The Hippies Book Analysis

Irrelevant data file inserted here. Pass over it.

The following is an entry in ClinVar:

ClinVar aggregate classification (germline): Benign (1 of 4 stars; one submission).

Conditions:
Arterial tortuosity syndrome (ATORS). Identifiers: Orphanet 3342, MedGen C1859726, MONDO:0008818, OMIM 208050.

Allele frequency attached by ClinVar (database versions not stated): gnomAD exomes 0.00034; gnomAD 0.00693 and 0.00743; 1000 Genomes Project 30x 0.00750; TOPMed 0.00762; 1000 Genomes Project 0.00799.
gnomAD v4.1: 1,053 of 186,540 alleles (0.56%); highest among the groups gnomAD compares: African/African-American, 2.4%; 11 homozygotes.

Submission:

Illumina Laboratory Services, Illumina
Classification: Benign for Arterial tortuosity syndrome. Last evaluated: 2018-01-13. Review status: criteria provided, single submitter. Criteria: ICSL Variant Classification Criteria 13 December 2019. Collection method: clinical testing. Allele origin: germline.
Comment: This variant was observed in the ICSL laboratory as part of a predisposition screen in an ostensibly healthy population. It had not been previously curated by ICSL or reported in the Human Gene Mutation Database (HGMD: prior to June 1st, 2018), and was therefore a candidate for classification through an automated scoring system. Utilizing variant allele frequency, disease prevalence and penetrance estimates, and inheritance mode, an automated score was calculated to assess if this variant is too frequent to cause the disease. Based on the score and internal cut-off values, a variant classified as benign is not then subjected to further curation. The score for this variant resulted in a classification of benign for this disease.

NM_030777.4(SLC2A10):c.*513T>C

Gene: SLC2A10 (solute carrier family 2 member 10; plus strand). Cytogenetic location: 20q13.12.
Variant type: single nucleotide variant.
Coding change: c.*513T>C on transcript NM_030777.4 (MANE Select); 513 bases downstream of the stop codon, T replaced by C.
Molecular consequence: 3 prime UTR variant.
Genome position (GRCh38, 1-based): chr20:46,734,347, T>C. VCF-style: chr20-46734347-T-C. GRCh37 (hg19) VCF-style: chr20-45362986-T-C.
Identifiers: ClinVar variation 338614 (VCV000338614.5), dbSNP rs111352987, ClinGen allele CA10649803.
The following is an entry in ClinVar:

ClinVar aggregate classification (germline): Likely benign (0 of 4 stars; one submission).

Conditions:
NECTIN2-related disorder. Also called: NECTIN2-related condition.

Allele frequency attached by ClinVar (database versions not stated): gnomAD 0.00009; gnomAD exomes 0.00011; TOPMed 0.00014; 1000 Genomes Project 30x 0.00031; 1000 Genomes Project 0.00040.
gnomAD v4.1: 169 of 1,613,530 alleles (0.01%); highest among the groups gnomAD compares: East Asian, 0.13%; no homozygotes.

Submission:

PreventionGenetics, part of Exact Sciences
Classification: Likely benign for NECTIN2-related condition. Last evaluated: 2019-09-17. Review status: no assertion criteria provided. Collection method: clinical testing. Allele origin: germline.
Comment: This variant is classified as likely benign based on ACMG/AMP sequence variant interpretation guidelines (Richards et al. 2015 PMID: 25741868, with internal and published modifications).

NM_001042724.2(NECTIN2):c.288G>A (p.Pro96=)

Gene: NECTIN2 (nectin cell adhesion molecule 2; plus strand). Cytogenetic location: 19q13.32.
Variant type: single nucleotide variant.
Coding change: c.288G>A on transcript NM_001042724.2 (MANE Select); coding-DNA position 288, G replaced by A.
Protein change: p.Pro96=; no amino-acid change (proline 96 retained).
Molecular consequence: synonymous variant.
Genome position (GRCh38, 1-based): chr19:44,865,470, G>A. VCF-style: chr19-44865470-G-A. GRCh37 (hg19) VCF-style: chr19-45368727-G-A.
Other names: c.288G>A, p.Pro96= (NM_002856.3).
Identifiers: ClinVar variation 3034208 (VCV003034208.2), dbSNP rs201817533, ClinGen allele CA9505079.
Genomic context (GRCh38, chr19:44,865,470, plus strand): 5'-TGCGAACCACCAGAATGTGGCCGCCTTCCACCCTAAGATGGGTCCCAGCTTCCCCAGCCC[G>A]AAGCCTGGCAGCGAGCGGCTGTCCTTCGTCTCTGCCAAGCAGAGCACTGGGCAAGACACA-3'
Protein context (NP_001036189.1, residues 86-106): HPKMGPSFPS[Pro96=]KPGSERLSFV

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THE HIPPIES: A 1960S HISTORY BY JOHN The Hippies is a narrative of history that occurred in the 1960s. The society had been through the 1950s period that had ideas that deeply contrasted with the emerging group of youth who had come to societal awareness. As such, this created an upset in the society and led to the formation of hippie movement who more or less began reforming the community with their own set of views. The book documents these activities with an analysis of the campaigns and events that occurred in this period. Alienation of the white youth The 1960s was a period where most of the society was influenced by different radical restrictions of the law and other policies that surrounded the environment during that time. The government was dominant in shaping its policies which bordered on different extreme circumstances. The United States was involved in the Vietnam War and this created discomfort within the youth of the time. The white American youth deemed propagation of violence as an anti-social norm that the country had decided to indulge in. There was also a particular distrust of the government system. Reasonably, this furthered the alienation of the youth from the societal norms that pre-existed. In addition to the distrust, the white youth also had the view that the traditional modes of authority were inappropriate for the present society that the youth had grown into. They argued that politics misrepresented the values that the society should adopt. They insisted that politics was a game played by conventional adults. Drawing to this was the insistence that permanent civil and legal organizations were the cornerstone of ‘establishment’ culture which they fiercely rejected. They purported that the agencies were too materialistic and offered an immoral concept that was being hammered and forced down on the society. It was during this time that segregation of minority groups was a norm. African Americans and Hispanics were facing a lot of discrimination and violence against them. This angered the hippies. They were of the opinion that racial segregation was a cruel societal practice that eroded on the morality of peace in the society. They regarded the treatment of African Americans by the
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